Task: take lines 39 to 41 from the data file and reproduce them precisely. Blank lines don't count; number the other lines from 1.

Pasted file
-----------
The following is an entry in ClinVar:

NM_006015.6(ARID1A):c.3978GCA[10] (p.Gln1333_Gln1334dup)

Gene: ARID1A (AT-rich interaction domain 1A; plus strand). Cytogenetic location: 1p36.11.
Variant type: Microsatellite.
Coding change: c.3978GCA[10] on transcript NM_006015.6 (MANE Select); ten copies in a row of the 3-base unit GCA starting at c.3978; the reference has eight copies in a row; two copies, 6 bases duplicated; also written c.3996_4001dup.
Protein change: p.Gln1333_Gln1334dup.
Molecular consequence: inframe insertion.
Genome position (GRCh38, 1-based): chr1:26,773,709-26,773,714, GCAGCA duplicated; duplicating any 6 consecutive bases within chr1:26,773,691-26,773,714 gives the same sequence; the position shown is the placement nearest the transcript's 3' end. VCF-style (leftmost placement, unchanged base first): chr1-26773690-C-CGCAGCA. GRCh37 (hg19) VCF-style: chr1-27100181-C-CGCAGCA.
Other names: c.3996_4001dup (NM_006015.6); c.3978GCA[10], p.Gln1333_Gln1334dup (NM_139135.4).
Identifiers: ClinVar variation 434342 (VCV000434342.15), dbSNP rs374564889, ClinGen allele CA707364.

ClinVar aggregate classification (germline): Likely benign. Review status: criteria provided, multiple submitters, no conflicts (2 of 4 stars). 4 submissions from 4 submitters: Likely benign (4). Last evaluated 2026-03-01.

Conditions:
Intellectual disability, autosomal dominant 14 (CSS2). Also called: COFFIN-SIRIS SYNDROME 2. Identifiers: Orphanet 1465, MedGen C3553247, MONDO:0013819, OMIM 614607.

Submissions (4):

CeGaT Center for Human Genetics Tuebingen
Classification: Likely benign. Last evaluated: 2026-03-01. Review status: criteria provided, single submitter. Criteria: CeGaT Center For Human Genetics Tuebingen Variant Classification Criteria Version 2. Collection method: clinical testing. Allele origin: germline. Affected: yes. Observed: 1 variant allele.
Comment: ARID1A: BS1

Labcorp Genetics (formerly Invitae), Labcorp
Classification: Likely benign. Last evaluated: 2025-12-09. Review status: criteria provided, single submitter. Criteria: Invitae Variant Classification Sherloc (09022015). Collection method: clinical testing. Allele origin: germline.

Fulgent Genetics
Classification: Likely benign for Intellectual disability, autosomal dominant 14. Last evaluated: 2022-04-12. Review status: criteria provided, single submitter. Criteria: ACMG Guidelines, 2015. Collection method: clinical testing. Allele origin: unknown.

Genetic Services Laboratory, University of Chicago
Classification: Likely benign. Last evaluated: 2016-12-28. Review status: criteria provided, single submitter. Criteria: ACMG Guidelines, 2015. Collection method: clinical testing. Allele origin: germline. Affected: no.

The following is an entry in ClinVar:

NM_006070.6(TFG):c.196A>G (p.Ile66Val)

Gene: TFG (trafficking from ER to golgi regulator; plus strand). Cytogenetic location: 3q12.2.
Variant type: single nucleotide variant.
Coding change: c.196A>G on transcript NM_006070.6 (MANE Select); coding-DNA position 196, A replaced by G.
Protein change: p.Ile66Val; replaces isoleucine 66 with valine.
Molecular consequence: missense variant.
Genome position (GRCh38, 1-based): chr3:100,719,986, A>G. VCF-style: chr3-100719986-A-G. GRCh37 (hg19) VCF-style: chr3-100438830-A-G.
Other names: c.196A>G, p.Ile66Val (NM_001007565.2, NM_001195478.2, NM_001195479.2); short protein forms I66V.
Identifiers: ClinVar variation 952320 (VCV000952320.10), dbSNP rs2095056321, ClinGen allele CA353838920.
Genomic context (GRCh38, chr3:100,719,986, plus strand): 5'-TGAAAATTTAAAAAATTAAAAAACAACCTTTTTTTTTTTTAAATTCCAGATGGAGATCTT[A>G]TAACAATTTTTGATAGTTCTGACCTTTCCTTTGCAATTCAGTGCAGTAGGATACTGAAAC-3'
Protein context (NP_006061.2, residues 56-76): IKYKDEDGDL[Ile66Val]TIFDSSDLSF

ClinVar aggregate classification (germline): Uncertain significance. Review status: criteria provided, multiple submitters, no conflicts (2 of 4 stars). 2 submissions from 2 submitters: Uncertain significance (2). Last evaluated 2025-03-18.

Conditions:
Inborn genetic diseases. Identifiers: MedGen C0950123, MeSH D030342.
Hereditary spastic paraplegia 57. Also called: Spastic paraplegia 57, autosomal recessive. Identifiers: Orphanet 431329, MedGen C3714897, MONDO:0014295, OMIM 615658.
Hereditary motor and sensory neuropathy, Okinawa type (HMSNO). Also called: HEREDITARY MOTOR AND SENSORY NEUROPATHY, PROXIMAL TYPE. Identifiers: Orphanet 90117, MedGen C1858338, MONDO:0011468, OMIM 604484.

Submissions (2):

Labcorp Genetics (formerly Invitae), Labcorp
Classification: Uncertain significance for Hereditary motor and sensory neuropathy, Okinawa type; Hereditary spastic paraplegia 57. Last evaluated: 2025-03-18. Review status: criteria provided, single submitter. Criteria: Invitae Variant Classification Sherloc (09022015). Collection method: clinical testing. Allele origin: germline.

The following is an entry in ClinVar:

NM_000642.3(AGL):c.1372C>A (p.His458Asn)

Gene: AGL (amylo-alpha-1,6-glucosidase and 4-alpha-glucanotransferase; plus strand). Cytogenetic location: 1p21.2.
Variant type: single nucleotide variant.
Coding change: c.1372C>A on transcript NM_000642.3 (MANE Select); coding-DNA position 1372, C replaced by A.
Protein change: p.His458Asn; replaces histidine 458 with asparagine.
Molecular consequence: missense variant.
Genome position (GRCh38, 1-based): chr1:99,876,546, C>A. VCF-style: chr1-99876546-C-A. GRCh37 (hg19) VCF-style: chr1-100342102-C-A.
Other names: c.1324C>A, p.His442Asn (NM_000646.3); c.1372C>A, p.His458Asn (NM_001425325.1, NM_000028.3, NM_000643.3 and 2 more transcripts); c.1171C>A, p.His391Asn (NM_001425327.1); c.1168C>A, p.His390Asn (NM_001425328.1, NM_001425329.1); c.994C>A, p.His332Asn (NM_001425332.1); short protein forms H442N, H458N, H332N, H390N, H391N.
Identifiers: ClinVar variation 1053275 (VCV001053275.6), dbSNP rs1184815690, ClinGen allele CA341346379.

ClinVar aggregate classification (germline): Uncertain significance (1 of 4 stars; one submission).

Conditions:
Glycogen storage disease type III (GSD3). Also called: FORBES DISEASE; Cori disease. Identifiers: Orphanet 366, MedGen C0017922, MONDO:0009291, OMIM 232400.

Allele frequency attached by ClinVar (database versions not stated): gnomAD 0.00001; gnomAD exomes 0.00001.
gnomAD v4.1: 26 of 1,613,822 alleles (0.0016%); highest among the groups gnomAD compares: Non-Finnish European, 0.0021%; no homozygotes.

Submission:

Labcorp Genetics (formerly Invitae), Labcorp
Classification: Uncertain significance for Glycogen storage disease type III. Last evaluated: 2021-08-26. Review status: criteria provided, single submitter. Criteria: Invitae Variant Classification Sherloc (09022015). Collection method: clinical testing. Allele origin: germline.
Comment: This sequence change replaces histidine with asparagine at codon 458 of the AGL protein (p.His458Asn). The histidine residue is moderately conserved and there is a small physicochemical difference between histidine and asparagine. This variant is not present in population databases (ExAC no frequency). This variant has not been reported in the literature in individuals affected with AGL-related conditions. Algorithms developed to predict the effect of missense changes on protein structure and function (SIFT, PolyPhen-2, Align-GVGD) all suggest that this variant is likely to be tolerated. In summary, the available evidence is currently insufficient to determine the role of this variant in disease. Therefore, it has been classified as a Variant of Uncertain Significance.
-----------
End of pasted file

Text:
Hereditary spastic paraplegia 57. Also called: Spastic paraplegia 57, autosomal recessive. Identifiers: Orphanet 431329, MedGen C3714897, MONDO:0014295, OMIM 615658.
Hereditary motor and sensory neuropathy, Okinawa type (HMSNO). Also called: HEREDITARY MOTOR AND SENSORY NEUROPATHY, PROXIMAL TYPE. Identifiers: Orphanet 90117, MedGen C1858338, MONDO:0011468, OMIM 604484.

Submissions (2):